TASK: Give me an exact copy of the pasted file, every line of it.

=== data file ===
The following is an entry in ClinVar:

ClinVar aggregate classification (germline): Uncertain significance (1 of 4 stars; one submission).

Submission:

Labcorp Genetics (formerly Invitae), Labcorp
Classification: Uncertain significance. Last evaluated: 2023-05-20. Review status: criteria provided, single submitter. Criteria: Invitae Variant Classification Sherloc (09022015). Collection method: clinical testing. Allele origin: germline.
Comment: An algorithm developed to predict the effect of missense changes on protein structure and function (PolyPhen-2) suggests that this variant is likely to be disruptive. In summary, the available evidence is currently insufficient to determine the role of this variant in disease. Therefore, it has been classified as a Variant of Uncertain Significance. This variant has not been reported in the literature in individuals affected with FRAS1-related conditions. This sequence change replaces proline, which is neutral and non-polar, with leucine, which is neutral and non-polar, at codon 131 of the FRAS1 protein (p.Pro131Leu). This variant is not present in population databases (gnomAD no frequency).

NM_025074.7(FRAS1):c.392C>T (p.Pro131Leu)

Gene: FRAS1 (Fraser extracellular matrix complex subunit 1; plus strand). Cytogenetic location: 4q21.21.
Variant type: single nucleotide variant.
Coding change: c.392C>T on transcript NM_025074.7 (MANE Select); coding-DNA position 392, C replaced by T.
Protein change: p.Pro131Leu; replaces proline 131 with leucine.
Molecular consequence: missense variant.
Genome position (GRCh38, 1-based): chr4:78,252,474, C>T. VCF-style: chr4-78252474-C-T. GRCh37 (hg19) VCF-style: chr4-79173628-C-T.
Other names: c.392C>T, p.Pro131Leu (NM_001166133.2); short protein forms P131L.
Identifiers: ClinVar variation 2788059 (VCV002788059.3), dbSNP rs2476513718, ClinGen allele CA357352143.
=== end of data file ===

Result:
The following is an entry in ClinVar:

ClinVar aggregate classification (germline): Uncertain significance (1 of 4 stars; one submission).

Submission:

Labcorp Genetics (formerly Invitae), Labcorp
Classification: Uncertain significance. Last evaluated: 2023-05-20. Review status: criteria provided, single submitter. Criteria: Invitae Variant Classification Sherloc (09022015). Collection method: clinical testing. Allele origin: germline.
Comment: An algorithm developed to predict the effect of missense changes on protein structure and function (PolyPhen-2) suggests that this variant is likely to be disruptive. In summary, the available evidence is currently insufficient to determine the role of this variant in disease. Therefore, it has been classified as a Variant of Uncertain Significance. This variant has not been reported in the literature in individuals affected with FRAS1-related conditions. This sequence change replaces proline, which is neutral and non-polar, with leucine, which is neutral and non-polar, at codon 131 of the FRAS1 protein (p.Pro131Leu). This variant is not present in population databases (gnomAD no frequency).

NM_025074.7(FRAS1):c.392C>T (p.Pro131Leu)

Gene: FRAS1 (Fraser extracellular matrix complex subunit 1; plus strand). Cytogenetic location: 4q21.21.
Variant type: single nucleotide variant.
Coding change: c.392C>T on transcript NM_025074.7 (MANE Select); coding-DNA position 392, C replaced by T.
Protein change: p.Pro131Leu; replaces proline 131 with leucine.
Molecular consequence: missense variant.
Genome position (GRCh38, 1-based): chr4:78,252,474, C>T. VCF-style: chr4-78252474-C-T. GRCh37 (hg19) VCF-style: chr4-79173628-C-T.
Other names: c.392C>T, p.Pro131Leu (NM_001166133.2); short protein forms P131L.
Identifiers: ClinVar variation 2788059 (VCV002788059.3), dbSNP rs2476513718, ClinGen allele CA357352143.